his information is for employers about early intervention programs (EIPs), employee assistance programs (EAPs), and their obligations under workers’ compensation laws.
EIPs and EAPs provide workers with access to medical and allied health treatment and support to reduce the likelihood, severity and impact of injuries.
These programs can include access to preventative treatments or other services to improve general health and wellbeing of workers, and services to support a worker in the early stages of a work-related injury. These services may include medical and allied health services (such as physiotherapy) and counselling and other psychological services.
EIPs and EAPs have proven benefits for workers and employers and can complement the workers’ compensation scheme in preventing work-related injuries and providing early treatment while a compensation claim is being decided.
You are not able to use these programs to replace or circumnavigate the workers’ compensation scheme.
Who must pay compensation?
Workers’ compensation laws set out who must pay compensation when a worker is injured at work in Queensland.1
Compensation may include:
- weekly benefits designed to compensate the worker for lost wages or income due to time off work as a result of a work-related injury
- medical and other treatment costs to treat the work-related injury
- rehabilitation costs to help the worker return to meaningful work.
Queensland’s workers’ compensation laws state that insurers must pay compensation.
You can only pay compensation (or an amount in place of compensation) to or on behalf of a worker if:
- the worker has made an application for compensation, and
- you have complied with your injury reporting obligations (see Reporting of injuries under the Workers’ Compensation and Rehabilitation Act 2003 for more information).
If these two requirements are met, you can pay compensation (or an amount in place of compensation) up until the application has been accepted by the insurer, and then the insurer makes these payments.
If the insurer rejects the worker’s application for compensation, you may decide to allow the worker to continue to access employer-funded support.
1 See section 109, Workers’ Compensation and Rehabilitation Act 2003 (Qld).
What are EIPs and EAPs?
The following checklist will guide you in self-assessing your EIPs and EAPs and their interaction with your workers’ compensation obligations.
|Scope||The EIP/EAP for work-related injuries should:provide preventative and general wellbeing servicesassist in the treatment of minor injuries (A minor injury is any injury requiring minimal medical or other intervention from a GP or allied health provider. Minor injuries have a short-term treatment plan and no time away from work.)provide support and services to a worker while a workers’ compensation claim is being decided.|
|Purpose||The EIP/EAP should complement the workers’ compensation scheme’s goals of:providing benefits for workers who sustain injury intheir employment, andencouraging improved health and safety performance by employers.The EIP/EAP should not replace or circumnavigate the workers’ compensation scheme if a worker has sustained a work-related injury.|
|Election||The EIP/EAP should not require the worker to make an election and/or give any suggestion, either express or implied, that a worker cannot make a claim for workers’ compensation if they choose to access treatment via the EIP/EAP.|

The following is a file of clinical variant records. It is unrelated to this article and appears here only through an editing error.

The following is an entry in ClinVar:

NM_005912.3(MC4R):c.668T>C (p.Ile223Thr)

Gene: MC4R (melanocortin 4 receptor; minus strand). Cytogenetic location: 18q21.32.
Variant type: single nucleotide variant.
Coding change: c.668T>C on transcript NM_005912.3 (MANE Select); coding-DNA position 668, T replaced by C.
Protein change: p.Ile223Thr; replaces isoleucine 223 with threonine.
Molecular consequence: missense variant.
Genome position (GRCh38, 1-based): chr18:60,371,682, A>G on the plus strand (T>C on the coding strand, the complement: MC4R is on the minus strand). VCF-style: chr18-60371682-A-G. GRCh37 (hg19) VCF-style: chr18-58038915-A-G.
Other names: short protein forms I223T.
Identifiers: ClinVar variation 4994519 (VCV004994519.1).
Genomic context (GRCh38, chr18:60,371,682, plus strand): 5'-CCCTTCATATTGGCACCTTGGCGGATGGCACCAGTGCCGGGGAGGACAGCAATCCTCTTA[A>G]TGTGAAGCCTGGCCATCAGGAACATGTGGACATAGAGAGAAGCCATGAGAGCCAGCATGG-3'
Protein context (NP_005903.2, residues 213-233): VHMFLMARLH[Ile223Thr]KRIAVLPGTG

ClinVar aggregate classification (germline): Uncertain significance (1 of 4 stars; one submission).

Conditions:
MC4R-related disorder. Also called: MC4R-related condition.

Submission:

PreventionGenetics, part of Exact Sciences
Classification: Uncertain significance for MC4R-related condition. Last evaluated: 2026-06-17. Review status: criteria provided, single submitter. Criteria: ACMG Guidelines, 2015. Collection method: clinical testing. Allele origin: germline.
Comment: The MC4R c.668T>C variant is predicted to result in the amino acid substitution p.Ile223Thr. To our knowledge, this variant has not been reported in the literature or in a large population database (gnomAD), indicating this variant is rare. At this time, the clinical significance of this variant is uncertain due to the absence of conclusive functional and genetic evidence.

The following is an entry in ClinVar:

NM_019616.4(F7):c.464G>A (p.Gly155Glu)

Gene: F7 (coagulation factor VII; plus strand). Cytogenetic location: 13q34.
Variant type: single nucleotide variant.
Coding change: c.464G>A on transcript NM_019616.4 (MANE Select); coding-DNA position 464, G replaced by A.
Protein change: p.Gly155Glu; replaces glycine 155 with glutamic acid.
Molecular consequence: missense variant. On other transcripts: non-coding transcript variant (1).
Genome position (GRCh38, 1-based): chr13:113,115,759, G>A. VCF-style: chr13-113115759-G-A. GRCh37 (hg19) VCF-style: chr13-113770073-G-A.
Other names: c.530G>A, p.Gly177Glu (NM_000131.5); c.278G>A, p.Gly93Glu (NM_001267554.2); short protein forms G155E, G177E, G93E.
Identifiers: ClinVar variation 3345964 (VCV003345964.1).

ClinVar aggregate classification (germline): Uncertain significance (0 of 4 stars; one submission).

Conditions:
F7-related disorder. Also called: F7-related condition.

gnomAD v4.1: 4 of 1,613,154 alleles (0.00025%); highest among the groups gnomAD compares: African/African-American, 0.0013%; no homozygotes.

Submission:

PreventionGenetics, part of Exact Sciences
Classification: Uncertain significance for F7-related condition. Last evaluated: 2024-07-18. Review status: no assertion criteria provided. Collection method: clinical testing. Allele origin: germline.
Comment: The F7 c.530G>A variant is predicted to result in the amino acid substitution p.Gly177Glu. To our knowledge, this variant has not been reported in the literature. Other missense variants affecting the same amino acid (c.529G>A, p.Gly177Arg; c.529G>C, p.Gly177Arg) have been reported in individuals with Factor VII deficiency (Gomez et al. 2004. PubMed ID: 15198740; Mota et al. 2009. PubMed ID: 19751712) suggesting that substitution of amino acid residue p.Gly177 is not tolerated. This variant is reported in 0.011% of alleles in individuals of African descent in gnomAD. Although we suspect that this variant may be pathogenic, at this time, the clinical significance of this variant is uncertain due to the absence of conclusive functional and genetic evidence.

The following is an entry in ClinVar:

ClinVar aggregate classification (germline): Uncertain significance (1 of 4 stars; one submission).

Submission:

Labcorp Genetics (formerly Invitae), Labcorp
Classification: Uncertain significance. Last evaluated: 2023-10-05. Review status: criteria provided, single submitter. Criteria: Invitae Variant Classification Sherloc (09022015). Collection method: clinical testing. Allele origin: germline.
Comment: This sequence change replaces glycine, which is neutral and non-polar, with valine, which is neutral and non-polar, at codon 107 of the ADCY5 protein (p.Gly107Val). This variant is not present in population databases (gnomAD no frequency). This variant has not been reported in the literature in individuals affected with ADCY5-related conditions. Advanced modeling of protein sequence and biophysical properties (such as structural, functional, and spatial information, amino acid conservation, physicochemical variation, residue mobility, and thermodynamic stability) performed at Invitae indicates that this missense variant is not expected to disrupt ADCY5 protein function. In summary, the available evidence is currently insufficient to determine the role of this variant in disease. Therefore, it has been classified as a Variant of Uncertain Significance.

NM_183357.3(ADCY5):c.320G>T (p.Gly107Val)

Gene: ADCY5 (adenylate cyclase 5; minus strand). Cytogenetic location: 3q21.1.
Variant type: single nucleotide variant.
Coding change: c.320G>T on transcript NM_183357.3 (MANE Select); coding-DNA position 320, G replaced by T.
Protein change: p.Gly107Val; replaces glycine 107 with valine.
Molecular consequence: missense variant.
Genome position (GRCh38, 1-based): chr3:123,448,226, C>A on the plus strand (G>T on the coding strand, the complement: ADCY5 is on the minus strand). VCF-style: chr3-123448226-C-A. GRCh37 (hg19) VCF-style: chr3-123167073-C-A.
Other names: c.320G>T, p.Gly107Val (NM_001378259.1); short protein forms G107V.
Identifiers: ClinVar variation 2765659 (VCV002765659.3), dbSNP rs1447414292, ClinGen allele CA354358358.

|Workers’ rights||If you have a reasonable belief that a worker may have a work-related injury, they should be advised:of their right to lodge a claim for workers’ compensationwhat compensation they may be entitled to if they have an accepted workers’ compensation claimthat they have a right to choose their own medical or other treatment providerof the services available under the EIP/EAP, including any caps on servicesthat they can continue to access treatment via the EIP/EAP even after they lodge a claimthat no adverse action can or will be taken against them by the employer as a result of choosing to lodge a workers’ compensation claim.You should keep a written record of the advice you provide.|
|Payment of treatment, care or support services||An EIP/EAP that assists in treating minor injuries should cap the services that the worker can access to a number that may reasonably be expected for the treatment of a minor injury.|
|Payment of wages||The EIP/EAP (or any other employer-provided program) should not make any payments in place of wages/income to a worker who requires time off for a work-related injury where a worker has not made or is not making a workers’ compensation claim.This does not include workers choosing to access their own sick leave entitlements.|
How does an EIP or EAP interact with workers’ compensation obligations?
If a worker has lodged an application for compensation:
A worker can access treatment via an employer-funded EIP or EAP while a claim is being decided. During this period, you must report the types of payments made to the insurer.
If a worker sustains an injury in the course of employment and has not lodged an application for compensation:
- You are required to report the injury to the employer’s insurer.
- Any treatment or support for the injury you provide should be under an EIP or EAP.
If you do not meet these requirements, you may be at risk of non-compliance with your workers’ compensation obligations.
The regulatory response by the Office of Industrial Relations in these circumstances will be determined by balancing:
- the severity of the injury
- the nature of the treatment or other payments made (e.g. wage replacement)
- a worker’s right not to lodge a claim for workers’ compensation and the timeframe a worker has to make an application for compensation
- whether there is any express or implied threat of reprisal for the worker if they lodge a claim or any other disincentive to lodge a claim.
Last updated11 June 2020